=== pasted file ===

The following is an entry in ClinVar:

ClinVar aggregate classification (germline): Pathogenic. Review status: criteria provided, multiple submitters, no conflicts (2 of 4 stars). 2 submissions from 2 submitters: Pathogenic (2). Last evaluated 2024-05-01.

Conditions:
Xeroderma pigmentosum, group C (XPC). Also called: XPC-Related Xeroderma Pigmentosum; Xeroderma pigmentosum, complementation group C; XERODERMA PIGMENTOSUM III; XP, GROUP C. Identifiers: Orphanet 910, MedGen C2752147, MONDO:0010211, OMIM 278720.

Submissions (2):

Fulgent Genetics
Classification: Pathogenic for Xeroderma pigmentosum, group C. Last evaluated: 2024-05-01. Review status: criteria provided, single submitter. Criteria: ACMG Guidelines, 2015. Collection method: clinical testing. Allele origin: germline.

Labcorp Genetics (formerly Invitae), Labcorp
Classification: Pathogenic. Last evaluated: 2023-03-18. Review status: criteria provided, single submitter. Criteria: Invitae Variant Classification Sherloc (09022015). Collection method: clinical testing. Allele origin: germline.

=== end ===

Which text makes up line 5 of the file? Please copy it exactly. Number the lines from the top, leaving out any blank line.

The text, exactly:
Submissions (2):